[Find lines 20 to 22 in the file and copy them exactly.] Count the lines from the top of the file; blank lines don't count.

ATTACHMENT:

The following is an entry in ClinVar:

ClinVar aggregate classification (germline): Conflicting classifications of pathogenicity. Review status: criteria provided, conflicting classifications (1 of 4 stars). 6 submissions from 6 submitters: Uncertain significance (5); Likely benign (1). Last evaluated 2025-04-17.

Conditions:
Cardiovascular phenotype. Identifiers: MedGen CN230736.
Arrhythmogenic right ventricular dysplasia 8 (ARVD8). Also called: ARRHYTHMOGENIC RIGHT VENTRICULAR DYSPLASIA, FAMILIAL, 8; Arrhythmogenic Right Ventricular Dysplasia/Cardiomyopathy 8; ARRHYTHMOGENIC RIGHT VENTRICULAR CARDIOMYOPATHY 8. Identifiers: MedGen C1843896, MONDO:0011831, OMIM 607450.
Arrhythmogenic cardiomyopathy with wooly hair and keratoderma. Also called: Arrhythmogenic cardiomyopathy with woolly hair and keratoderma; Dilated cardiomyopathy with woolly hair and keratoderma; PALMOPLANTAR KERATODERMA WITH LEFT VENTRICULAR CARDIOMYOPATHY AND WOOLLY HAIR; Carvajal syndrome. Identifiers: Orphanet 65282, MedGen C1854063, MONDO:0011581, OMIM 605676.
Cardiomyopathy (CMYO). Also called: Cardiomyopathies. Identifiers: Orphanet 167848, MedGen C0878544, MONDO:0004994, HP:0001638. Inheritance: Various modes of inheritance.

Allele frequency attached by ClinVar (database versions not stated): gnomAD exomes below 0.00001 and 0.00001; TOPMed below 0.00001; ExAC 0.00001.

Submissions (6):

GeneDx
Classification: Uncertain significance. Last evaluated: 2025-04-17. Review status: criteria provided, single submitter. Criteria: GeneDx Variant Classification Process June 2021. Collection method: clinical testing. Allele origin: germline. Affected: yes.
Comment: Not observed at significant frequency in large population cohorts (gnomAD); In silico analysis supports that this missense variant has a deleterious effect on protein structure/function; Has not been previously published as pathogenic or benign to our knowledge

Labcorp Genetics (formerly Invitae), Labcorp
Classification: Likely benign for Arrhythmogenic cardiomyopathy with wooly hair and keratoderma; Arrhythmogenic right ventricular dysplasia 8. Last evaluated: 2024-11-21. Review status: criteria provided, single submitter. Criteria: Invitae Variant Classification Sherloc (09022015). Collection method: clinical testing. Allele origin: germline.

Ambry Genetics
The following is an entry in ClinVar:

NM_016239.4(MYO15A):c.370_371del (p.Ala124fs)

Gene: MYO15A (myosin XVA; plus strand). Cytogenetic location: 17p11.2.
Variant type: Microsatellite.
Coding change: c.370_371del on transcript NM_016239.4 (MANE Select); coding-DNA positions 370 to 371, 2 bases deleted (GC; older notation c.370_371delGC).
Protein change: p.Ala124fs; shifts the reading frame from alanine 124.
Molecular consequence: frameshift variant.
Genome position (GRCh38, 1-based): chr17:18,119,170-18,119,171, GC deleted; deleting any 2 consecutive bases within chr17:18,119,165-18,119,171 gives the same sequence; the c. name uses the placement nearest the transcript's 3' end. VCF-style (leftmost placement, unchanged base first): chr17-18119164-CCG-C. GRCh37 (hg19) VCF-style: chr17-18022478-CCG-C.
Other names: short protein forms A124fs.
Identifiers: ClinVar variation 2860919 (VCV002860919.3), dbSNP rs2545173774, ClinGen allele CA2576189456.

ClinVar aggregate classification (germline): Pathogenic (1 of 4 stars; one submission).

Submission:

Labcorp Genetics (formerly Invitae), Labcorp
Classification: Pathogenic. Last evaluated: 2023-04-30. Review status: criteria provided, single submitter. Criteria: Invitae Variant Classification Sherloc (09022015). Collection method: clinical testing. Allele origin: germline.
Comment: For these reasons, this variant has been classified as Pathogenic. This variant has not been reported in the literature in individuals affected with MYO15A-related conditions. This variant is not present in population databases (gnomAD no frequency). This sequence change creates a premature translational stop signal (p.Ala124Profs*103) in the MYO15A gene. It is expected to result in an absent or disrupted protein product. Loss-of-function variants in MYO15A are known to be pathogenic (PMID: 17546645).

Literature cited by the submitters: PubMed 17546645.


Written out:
Coding change: c.370_371del on transcript NM_016239.4 (MANE Select); coding-DNA positions 370 to 371, 2 bases deleted (GC; older notation c.370_371delGC).
Protein change: p.Ala124fs; shifts the reading frame from alanine 124.
Molecular consequence: frameshift variant.